M. William Phelps dares to tread where few others will: into the mind of a killer.
Phelps stars in “Dark Minds” on Investigation Discovery, a real- life “Silence of the Lambs” where he and profiler John Kelly revisit unsolved homicides believed to be the work of serial killers. On their side is an incarcerated murderer.
In 1996 Phelp’s sister- in- law was murdered while five months pregnant, and the case remains unsolved. He was a writer, but not about crime then. It soon become a focal point for his work, as he could see the ripple effect of murder. His brother subsequently died too.
“Does it drive me? I don’t think so, but it’s there. I can relate to families,” he told TVRage.com.
Phelps has known Kelly for seven years or so. Phelps has written 23 books, mostly about female murders. Kelly is an expert on serial killers, so Phelps has asked him about various aspects. “He’s a mentor to me,” Phelps said, adding Kelly is a father figure. Phelps added they have a lot in common besides work.
When Kelly was telling him about a serial killer that was consulting him, Phelps said at that moment he started to create the show, which Kelly said would “never get on the air.”
Phelps said he and Raven “found each other.” Kelly suggested years ago that Phelps needed to develop his own serial killer. So Phelps wrote to several serial killers, and answered letters from some who contacted him because of the show. He said it was “destiny.”
Phelps has worked for Beyond Television Productions for 10 years now. When he had the show idea he had worked with them for a year on “Deadly Women” as an expert on the mind of the female murderer. He said they liked his TV work, and he developed a relationship with them. They pitched the show, and struck a deal with ID for him.
Phelps has no experience in law enforcement. “I ran from the law,” he said. He said he was a troublemaker as a kid, though he didn’t do anything felonious.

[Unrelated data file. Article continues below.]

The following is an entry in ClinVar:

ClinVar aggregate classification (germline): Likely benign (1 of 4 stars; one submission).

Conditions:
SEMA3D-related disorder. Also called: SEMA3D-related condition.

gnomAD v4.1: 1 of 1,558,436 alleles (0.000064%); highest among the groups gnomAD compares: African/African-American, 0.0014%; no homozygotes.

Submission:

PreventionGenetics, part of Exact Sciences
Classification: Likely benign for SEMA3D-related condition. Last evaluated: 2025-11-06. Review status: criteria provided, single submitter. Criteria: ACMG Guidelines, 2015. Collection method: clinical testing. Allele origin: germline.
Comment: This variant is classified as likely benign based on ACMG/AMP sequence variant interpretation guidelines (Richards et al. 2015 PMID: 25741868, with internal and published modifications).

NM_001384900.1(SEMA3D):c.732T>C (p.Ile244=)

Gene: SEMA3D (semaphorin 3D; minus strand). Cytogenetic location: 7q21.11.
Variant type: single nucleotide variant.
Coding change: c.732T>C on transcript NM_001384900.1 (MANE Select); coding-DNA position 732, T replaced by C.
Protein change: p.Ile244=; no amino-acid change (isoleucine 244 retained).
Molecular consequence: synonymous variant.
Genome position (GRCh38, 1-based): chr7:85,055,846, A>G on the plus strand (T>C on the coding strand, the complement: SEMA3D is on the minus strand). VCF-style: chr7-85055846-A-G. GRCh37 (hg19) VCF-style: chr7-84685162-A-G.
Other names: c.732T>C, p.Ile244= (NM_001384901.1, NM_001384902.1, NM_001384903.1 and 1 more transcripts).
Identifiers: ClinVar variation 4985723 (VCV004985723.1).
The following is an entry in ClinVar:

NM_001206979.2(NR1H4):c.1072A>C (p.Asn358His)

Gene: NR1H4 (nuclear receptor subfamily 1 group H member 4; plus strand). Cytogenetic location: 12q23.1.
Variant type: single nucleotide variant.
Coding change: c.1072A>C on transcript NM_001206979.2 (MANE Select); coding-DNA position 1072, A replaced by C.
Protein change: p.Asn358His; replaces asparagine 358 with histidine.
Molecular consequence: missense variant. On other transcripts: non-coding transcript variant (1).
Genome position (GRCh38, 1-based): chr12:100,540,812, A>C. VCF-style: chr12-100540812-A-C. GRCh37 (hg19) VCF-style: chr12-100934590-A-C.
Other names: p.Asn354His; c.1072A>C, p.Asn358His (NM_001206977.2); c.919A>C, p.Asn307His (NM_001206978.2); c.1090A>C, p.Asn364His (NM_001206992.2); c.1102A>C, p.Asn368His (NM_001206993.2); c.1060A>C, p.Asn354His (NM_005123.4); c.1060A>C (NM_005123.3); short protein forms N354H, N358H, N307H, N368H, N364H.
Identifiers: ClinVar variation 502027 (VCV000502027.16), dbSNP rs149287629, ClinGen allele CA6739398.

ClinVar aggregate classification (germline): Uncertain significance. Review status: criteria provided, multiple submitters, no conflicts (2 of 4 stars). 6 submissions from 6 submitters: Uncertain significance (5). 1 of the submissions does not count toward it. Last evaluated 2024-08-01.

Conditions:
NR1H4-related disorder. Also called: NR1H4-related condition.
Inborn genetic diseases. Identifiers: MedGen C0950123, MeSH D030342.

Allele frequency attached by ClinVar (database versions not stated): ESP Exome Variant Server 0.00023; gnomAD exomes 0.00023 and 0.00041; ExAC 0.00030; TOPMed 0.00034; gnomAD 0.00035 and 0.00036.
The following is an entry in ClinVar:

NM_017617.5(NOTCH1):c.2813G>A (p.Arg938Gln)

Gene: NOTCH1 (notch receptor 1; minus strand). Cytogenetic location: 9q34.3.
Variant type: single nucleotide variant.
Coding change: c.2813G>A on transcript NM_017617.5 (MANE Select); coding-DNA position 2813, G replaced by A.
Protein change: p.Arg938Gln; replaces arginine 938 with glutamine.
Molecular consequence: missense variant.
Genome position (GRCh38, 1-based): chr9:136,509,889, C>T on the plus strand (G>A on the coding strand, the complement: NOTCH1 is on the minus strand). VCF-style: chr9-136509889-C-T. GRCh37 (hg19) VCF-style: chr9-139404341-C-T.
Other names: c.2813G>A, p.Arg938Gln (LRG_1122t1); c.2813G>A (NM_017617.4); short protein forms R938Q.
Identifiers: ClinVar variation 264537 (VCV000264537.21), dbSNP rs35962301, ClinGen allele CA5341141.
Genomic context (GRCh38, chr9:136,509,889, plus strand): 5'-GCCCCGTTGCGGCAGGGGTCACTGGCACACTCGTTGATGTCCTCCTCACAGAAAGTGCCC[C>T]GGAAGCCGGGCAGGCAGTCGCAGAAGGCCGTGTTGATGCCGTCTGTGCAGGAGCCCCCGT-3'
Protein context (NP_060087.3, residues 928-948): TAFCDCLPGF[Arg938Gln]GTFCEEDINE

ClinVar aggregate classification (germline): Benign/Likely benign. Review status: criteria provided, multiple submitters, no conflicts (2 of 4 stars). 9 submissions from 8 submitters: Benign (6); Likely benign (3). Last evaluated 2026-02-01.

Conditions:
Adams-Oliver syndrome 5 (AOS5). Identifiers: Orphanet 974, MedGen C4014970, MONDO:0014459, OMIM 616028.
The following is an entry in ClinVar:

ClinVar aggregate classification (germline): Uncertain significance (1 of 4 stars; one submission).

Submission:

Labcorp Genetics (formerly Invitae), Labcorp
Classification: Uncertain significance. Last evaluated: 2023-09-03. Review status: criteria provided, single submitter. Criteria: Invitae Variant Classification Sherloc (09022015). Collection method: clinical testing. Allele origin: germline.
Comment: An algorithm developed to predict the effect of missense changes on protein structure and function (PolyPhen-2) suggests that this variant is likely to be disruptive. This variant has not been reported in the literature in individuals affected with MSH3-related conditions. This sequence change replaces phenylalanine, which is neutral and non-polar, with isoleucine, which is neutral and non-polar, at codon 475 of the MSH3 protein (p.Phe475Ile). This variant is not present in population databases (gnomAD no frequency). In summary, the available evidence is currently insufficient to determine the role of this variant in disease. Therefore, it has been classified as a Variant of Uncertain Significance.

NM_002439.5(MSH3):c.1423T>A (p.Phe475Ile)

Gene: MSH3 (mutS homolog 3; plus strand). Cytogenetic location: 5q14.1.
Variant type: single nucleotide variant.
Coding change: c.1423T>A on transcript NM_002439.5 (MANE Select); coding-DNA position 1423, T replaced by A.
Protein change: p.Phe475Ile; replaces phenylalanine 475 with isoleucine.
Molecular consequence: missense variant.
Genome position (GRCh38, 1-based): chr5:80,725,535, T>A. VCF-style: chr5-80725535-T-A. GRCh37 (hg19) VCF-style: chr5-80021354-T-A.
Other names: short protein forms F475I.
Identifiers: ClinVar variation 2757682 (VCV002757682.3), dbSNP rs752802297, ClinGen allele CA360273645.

Phelps has his theories on the Original Night Stalker, profiled on episode one. He believes he is now in Europe, where he was originally from. He had written a poem he sent to law enforcement officials, which Phelps said contained phrases that makes Phelps believe he was European. He also thinks the Night Stalker could have been in the Coast Guard. Every victim attacked was near a Coast Guard station. He also adds that he’s definitely not in the California area, as he’d still be offending if he was.
Phelps is currently finishing a book about Sheila Davalloo. Last March he released “Never See Them Again,” “Jane Doe No More: My 15-Year Fight to Reclaim My Identity- A True Story of Survival, Hope and Redemption” in September, and also “Kiss of the She Devil” and “Bad Girls” recently. “I’ve always got many irons in the fire,” he said.
Phelps said this season viewers can look forward to hearing for the first time from a serial killer what it is like to take a life. Raven talks about personal experiences like dumping bodies, stalking victims, taking life and playing God. Phelps said Raven also talks about the last breath leaving the victim as they expire. He said Raven loved killing, and that the act was one of the sweetest moments for him. Phelps said it’s terrifying to hear these things, but that the insight Raven can give can help get to the bottom of the killer’s mind.
Much like baseball and football announcers are often former players and coaches because they are experts, Phelps said in this case they use killers for their insights.
Phelps’ books are available on Amazon.com. “Dark Minds” returns Wednesday, Feb. 27, at 10 p.m. ET on Investigation Discovery.